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An civilian Junkers Ju-500 of the Deutsche Luft Hansa on it's way to the Moscow Great Lake, just prior to the Hot War. Based on a earlier design over the designation EF-53, the EF-100 was initially designed as a long-range maritime recon aircraft. But as the ceasefire took effect in 1947, it was once again redesigned as a civilian airliner, intended to replace the old Ju-52/3m's and other aircrafts that the Deutsche Luft Hansa possessed (which were given to it's puppet states airlines). But when the Hot War started, initially, the flight were not cancelled as no Nazi thought that the Allies could reach deep inside Germany and it's territories. The loss of a aircraft near Minsk proven otherwise and all aircrafts were given to the Luftwaffe for long-range maritime reconnaissance (similar to the Fw-200). But this proven not to be a good combo, and almost 75% of the aircrafts were lost in just a year of combat, and all remaining were once again converted into transports, but even then it could not save them all, and they all end up destroyed, with only part of a cockpit surviving the war in a Italian museum (how it end up there is somewhat a mystery).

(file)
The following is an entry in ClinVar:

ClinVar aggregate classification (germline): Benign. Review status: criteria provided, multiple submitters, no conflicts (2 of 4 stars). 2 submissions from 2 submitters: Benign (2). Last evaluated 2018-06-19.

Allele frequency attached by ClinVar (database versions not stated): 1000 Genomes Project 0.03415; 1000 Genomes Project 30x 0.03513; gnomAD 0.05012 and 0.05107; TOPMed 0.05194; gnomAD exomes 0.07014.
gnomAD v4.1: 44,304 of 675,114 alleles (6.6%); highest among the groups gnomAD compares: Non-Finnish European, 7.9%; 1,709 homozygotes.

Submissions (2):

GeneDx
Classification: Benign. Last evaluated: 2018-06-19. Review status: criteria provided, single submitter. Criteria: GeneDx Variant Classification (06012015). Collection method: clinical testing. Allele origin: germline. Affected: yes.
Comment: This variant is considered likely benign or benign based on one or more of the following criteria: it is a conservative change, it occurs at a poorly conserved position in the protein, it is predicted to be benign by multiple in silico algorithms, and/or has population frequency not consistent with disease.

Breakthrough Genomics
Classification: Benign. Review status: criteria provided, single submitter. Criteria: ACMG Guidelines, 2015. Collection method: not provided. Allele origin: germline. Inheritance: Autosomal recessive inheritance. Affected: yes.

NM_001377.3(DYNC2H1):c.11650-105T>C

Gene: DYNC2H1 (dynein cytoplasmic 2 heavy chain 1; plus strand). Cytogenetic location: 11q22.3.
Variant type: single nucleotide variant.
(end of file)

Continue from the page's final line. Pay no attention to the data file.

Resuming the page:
An What-If of the last project of the Horten Ho XVIII that the Horten Brothers tried to save before Goering and Hitler shelded the project permanentaly. Ironically, had the Nazis not invested so much in the Horten fighters and transatlantic bombers, and instead invested on other more promissing existing projects, the Allies could have a much more difficult war to fight.